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Ever tagged a butterfly? Volunteers are marking monarchs to track their migration

Chip Taylor, the founder of Monarch Watch, checks out butterflies at watering sites near Macheros, Mexico.
Courtesy of Monarch Watch
Chip Taylor, the founder of Monarch Watch, checks out butterflies at watering sites near Macheros, Mexico.

Updated October 18, 2023 at 6:56 AM ET

With a flutter and flap of wings, monarch butterflies soar through the air and float from flower to flower at the DeSoto National Wildlife Refuge in Iowa.

Everyone in the Ivey-Caldwell family gives chase — scampering through the wilderness, popping over tall wildflowers with nets in hand on a warm Saturday.

"He's going to land way up high," says Laurie Ivey-Caldwell. She keeps close watch along with her husband, Julian, and their two sons, 11-year-old Eli and 10-year-old Ervin.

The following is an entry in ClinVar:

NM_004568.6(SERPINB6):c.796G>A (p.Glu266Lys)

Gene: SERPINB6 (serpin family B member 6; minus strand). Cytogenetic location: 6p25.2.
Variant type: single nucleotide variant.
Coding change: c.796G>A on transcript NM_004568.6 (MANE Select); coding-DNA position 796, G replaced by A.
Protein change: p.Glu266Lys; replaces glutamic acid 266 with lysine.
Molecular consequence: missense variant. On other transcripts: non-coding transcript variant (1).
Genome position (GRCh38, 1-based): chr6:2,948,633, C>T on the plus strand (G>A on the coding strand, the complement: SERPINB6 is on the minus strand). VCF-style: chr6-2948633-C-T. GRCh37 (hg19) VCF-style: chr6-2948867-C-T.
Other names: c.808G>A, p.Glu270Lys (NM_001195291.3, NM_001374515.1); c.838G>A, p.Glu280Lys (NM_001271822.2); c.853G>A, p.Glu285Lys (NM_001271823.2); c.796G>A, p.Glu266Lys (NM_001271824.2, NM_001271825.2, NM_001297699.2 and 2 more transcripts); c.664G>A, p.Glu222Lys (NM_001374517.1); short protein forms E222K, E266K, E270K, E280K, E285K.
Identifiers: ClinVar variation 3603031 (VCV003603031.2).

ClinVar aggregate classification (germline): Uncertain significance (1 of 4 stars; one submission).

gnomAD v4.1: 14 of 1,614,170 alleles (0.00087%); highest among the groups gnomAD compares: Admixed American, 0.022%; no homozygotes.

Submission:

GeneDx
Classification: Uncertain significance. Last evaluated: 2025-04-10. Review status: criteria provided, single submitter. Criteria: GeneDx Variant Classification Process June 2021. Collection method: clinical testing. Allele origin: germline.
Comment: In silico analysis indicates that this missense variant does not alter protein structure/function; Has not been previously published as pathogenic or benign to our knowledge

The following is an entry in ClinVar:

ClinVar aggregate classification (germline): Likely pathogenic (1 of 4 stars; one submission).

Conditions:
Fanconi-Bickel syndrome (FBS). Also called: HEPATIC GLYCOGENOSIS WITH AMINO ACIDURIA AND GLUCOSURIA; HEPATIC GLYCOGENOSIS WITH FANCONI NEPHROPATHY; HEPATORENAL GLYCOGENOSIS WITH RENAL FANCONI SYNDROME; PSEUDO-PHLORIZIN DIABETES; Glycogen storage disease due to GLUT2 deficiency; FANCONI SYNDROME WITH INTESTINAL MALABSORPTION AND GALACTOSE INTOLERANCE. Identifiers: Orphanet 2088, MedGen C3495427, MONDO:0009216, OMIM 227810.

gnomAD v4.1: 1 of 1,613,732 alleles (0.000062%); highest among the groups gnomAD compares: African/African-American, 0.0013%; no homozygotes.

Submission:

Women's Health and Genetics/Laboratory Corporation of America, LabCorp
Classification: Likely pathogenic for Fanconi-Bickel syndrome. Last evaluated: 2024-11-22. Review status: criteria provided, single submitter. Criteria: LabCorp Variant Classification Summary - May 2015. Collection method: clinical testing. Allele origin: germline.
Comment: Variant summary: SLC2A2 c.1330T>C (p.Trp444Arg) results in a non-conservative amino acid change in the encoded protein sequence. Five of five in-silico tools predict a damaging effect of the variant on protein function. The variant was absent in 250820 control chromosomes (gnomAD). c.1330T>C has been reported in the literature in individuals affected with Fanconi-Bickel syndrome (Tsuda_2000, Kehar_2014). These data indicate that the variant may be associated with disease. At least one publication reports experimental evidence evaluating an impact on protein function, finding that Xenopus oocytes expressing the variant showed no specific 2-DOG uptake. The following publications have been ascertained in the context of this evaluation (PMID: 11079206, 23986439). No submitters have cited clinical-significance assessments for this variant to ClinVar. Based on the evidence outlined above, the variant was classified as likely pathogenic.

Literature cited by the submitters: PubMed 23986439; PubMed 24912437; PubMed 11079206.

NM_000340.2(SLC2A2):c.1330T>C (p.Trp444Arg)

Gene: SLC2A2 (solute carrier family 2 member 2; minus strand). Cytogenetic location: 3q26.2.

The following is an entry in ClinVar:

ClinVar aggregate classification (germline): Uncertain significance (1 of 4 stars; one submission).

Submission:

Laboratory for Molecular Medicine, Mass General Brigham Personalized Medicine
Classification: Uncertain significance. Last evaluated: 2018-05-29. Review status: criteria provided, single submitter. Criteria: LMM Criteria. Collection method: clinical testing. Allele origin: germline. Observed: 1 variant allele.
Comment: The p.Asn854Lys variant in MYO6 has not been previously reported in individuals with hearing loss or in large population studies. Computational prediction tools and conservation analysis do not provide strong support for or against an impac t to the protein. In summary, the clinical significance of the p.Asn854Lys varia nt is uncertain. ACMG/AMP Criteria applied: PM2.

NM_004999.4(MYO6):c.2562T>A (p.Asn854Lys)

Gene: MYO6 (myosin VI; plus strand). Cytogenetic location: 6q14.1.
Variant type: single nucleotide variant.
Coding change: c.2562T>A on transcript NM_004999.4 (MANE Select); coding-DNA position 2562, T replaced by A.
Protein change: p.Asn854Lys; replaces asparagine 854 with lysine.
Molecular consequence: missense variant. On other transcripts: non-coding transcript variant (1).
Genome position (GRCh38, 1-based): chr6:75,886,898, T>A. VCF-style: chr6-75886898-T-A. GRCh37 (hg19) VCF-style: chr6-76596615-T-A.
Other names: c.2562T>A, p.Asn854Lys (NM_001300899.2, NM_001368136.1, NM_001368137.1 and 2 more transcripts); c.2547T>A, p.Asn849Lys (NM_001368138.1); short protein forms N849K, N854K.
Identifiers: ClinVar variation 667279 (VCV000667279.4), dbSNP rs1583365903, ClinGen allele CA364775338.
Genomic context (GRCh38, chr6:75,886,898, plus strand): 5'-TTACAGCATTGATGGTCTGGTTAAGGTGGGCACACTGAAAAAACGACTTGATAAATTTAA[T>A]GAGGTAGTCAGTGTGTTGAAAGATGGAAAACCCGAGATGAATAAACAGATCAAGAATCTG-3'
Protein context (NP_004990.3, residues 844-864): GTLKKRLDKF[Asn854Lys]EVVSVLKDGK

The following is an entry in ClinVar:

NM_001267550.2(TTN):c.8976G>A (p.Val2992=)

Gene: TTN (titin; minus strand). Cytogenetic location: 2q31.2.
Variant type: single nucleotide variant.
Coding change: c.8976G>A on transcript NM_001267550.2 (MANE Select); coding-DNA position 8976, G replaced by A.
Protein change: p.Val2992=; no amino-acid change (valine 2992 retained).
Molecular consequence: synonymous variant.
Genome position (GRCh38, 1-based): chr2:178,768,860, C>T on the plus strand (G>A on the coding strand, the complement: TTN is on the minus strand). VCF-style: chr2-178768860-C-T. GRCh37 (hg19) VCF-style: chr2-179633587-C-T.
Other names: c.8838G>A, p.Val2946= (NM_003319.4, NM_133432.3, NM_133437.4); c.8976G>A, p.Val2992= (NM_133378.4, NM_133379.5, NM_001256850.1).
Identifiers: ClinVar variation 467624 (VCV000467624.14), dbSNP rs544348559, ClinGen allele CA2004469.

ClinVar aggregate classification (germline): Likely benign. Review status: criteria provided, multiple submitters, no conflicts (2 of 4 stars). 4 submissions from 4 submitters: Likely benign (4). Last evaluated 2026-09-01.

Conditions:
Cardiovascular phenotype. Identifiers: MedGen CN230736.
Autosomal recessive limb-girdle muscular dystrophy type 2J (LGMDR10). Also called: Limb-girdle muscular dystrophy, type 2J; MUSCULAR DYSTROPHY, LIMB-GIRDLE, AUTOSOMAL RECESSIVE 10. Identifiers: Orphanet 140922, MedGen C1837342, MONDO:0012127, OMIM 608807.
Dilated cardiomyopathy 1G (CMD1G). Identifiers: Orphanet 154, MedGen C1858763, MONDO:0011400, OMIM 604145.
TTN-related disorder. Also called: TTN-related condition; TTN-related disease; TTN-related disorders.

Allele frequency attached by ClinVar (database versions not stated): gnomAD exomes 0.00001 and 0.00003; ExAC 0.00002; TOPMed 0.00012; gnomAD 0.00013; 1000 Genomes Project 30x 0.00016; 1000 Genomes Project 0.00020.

"I really love butterflies. I have loved them since I was little, and I love catching them," Ervin says.

Laurie and Julian Ivey-Caldwell and their two sons, Ervin (left) and Eli, helped tag butterflies for the Monarch Watch project last month.
Sheila Brummer / Iowa Public Radio
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Iowa Public Radio
Laurie and Julian Ivey-Caldwell and their two sons, Ervin (left) and Eli, helped tag butterflies for the Monarch Watch project last month.

Monarchs in the Midwest migrate to central Mexico

Throughout the late summer and early fall volunteers, like the Ivey-Caldwell family, come to the refuge to carefully catch and mark each monarch with a tiny sticker before letting them go.

Park Ranger Peter Rae oversees the sessions and says the goal is to tag 300 butterflies this season for researchers to try and follow their path.